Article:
On The Road: Alternative living at its best in Australia

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The Independent Travel

Prompted by a sign on the way to the beach, I decide to treat myself to a yoga lesson. There's nothing that strange about my yoga teacher having a partner who reads tarot cards – it's that kind of place. What is strange, though, is the fact that I'm sitting in front of said tarot reader 30 minutes after my first yoga lesson, despite my usual scorn for such things

My cynicism disappears amazingly quickly as parts of my character (and not the best parts at that) are laid bare. It is a strange and somewhat surreal experience and I leave on slightly shaky legs, desperately in need of one of the town's renowned organic coffees.

Byron Bay, 750km north of Sydney, is one of life's oddities. Here the rich live alongside earthy, back-to-nature types. Throw into the mix the backpackers and surfers who make regular pilgrimages to this effortlessly laid-back east coast town and you have a combination which just shouldn't work; and yet it does. No one here cares who you are or what you do – it's about the sort of person you are inside. (And if, like me, you still haven't figured that out, there are plenty of people who'll take your Australian dollars and tell you). There are no high-rise hotels nor fast food chains here – it's alternative, spiritual and organic living at its best.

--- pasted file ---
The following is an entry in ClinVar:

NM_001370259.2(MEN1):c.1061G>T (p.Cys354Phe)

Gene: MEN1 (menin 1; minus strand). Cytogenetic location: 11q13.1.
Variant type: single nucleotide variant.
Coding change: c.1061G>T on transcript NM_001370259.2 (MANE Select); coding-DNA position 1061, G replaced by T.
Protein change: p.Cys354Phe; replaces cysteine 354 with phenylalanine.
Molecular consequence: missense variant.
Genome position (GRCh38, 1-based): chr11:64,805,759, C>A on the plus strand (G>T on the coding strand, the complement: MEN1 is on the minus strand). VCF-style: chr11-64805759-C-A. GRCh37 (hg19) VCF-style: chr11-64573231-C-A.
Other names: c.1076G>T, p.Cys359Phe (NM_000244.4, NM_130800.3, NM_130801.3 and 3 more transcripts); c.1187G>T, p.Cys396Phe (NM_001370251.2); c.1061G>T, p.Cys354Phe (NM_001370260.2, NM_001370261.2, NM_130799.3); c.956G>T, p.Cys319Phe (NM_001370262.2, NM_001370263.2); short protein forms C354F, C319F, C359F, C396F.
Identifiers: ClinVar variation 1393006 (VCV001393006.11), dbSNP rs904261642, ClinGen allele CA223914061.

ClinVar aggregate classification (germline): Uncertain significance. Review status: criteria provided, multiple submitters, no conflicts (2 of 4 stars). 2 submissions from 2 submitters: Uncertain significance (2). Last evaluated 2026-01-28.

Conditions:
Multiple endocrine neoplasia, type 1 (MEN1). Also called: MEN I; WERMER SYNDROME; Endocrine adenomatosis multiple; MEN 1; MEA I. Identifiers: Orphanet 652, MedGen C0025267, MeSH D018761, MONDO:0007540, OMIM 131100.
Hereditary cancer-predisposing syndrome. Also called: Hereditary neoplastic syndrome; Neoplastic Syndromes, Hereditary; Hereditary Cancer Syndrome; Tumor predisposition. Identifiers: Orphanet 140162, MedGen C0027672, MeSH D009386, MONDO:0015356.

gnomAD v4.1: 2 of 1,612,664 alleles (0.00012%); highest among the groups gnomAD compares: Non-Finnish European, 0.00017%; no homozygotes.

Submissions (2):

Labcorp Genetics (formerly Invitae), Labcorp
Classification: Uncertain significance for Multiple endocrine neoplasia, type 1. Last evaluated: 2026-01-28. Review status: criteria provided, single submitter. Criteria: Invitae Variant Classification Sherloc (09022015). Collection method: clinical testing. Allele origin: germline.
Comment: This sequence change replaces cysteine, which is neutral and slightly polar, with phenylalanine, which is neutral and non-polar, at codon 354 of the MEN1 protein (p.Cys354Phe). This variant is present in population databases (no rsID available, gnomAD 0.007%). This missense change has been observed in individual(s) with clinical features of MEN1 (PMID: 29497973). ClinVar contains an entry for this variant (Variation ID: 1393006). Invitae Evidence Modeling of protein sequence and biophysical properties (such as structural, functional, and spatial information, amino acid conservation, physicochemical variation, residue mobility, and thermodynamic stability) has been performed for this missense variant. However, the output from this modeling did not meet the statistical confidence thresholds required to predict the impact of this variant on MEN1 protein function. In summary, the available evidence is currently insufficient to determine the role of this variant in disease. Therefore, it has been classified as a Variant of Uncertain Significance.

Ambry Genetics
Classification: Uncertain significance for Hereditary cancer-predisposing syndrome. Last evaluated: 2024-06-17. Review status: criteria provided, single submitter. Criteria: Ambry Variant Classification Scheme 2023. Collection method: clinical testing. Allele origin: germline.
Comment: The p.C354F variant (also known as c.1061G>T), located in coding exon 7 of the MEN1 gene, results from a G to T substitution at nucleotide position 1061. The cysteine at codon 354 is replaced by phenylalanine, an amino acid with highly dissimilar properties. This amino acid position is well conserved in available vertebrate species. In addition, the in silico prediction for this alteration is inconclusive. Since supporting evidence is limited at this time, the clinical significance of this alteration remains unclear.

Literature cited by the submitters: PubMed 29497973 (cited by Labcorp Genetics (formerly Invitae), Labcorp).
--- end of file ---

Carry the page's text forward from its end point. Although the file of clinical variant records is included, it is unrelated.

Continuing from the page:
I guess it shouldn't come as surprise, then, that as I sit watching the sun set over the beach, sipping my Byron Bay Ale (even the beer in this town is "naturally brewed using nature's finest ingredients"), I realise that I too have fallen under its spell. My good intentions of exploration and adventure (a tandem flight over the beach, or trying my hand at surfing perhaps) remain nothing more than good, but unfulfilled, intentions.

Disappointed? Far from it. I leave Byron refreshed and reinvigorated, and keeping my eye open for that tall, dark, handsome Kiwi I've been promised.

Footprint's East Coast Australia (£13.99) is available now